Actor Beau Billingslea talks ‘Star Trek Into Darkness’

Actor Beau Billingslea – whose film credits include “The American President,” “Rebound” and “Hannah Montana: The Movie” – recently spoke with “Breakthrough Entertainment” about his role as Captain Abbot of the S.S. Bradbury in “Star Trek Into Darkness.”

In “Star Trek Into Darkness,” Chris Pine reprises his role of Captain Kirk who, after the crew of the Enterprise finds an unstoppable force of terror from within their own organization, leads a manhunt to a war-zone world to capture a one-man weapon of mass destruction (Benedict Cumberbatch).

Question: Tell me about the audition process. Given the fact that it is such a high-profile project, what was that like?

Answer: I didn’t know what I was auditioning for. Nowadays in the movie industry, everything is a big secret because they don’t want other people stealing their plotlines and all of that. So I auditioned and never knew the name of the project. About 3 weeks later, my manager called and said, “You know that thing you auditioned for a few weeks ago? It’s this little movie called ‘Star Trek Into Darkness’ and you booked it.” I was about to join an iconic family, so to speak, and had no idea that was happening.

Q: So now that you not only know what the project is but have come out the other end of it, what are you feeling?

A: It is a big thrill. I have been a fan since way back. It is a great joy, to say the least. As soon as I had the chance, I brought my wife onto the set so that she could walk around on the bridge and go through the transporter room and sick bay and all of that. I was moving around Sony’s studios like I was – and I still am – a fan, almost forgetting the fact that I was actually going to be working on the movie.

Q: So then, as a Trekker, what was your take on 2009’s “Star Trek” and the fresh faces that portrayed such iconic roles?

A: In a way, it was kind of eerie. I thought that they did a terrific job in casting. You can make a mistake and lose the essence of what you are trying to do – especially with a part of Americana like this. You are risking a lot even taking on the project obviously. But J.J. Abrams did a fantastic job on the first one and on this one as well. I am signed to secrecy but this one is a bit darker than the first one that J.J. did. It is full of action and just a lot of fun. I was like a little boy sitting in the screening room, watching it and acknowledging in my mind that I am now part of this family.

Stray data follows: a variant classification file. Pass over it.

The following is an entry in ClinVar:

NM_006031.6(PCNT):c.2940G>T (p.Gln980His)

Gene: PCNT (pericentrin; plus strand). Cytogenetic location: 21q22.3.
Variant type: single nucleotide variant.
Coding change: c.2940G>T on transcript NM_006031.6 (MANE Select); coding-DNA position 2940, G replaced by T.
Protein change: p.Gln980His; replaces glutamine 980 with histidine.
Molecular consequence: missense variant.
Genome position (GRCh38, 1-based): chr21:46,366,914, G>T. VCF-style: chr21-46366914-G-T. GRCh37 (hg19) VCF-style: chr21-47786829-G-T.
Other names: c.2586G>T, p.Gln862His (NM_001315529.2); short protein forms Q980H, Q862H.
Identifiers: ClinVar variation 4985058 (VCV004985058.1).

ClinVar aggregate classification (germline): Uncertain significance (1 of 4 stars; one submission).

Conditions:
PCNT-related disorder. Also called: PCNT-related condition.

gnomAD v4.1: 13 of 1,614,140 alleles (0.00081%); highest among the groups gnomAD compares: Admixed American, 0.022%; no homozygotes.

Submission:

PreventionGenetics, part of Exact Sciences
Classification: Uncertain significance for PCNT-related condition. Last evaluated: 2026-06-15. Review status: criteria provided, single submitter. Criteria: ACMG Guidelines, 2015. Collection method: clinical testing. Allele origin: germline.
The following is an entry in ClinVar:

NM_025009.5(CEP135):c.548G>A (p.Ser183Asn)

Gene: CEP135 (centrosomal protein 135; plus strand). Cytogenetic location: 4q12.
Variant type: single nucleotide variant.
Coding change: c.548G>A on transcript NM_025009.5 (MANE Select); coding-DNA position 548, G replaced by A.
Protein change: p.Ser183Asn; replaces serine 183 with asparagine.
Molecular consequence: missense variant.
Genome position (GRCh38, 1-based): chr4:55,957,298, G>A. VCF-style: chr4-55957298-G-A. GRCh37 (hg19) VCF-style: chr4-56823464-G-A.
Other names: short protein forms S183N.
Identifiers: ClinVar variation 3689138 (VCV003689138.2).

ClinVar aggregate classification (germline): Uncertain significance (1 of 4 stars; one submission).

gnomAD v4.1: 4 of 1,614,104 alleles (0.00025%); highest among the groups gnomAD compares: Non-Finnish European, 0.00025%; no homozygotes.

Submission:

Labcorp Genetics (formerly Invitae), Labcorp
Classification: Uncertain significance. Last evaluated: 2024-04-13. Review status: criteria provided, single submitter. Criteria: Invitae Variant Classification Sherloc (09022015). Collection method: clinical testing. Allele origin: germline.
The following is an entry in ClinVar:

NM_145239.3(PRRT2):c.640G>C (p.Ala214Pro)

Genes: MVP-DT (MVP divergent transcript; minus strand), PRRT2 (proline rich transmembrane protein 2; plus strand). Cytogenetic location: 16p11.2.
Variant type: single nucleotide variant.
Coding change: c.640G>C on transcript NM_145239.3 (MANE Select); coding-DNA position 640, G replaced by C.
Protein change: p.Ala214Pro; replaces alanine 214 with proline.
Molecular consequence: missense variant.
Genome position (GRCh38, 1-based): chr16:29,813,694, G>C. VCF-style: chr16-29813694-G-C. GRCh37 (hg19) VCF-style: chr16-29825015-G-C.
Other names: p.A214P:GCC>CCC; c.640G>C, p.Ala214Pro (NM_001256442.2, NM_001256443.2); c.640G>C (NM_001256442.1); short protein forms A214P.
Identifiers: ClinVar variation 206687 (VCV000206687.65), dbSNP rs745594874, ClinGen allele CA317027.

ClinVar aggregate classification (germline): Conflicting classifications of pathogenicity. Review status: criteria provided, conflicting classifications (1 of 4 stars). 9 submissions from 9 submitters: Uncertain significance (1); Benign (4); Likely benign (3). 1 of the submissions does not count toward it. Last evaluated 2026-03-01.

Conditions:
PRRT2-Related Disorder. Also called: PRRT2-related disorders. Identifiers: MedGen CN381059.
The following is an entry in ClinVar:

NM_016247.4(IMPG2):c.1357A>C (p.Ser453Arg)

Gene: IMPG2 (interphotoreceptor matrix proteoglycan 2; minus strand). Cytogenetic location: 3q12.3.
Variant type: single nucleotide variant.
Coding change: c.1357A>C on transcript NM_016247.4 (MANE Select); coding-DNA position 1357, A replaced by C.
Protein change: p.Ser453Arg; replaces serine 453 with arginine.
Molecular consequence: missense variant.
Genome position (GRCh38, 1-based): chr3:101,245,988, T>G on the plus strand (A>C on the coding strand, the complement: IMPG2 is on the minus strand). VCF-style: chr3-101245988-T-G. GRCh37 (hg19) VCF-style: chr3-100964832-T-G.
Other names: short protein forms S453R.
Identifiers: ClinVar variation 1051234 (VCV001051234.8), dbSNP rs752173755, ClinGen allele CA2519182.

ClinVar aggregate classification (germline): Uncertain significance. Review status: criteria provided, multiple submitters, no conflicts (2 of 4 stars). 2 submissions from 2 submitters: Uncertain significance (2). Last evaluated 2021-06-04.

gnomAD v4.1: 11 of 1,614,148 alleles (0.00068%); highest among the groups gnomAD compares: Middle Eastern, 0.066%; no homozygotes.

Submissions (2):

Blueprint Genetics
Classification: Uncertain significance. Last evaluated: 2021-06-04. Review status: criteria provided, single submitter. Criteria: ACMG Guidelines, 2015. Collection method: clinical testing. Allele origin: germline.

Q: Forgive me for not knowing this but, before you, was there ever another Captain Abbot of the S.S. Bradbury?

A: Not to my knowledge. I was forging my own path, so to speak.

Q: Finally, what did your experience working on this film teach you about yourself?

A: One of the things that it taught me about myself is that there is still a little boy inside. My excitement of being a part of Hollywood is still here. Sometimes it can get lost over the years but one of the things that it taught me – aside from the way the business goes – is that I am still a young guy at heart who loves Hollywood and is just pleased as pie to be a part of it.

Joseph J. Airdo

Joseph J. Airdo is a film critic, producer and on-air personality for Breakthrough Entertainment, a talk radio show airing 10-11 a.m. Saturdays on KPHX 1480 AM and that shines a spotlight on the practical perspectives of the topics and themes explored in movies. He has a pet duck named Frozen who is as opinionated about movies as he is. E-mail him at

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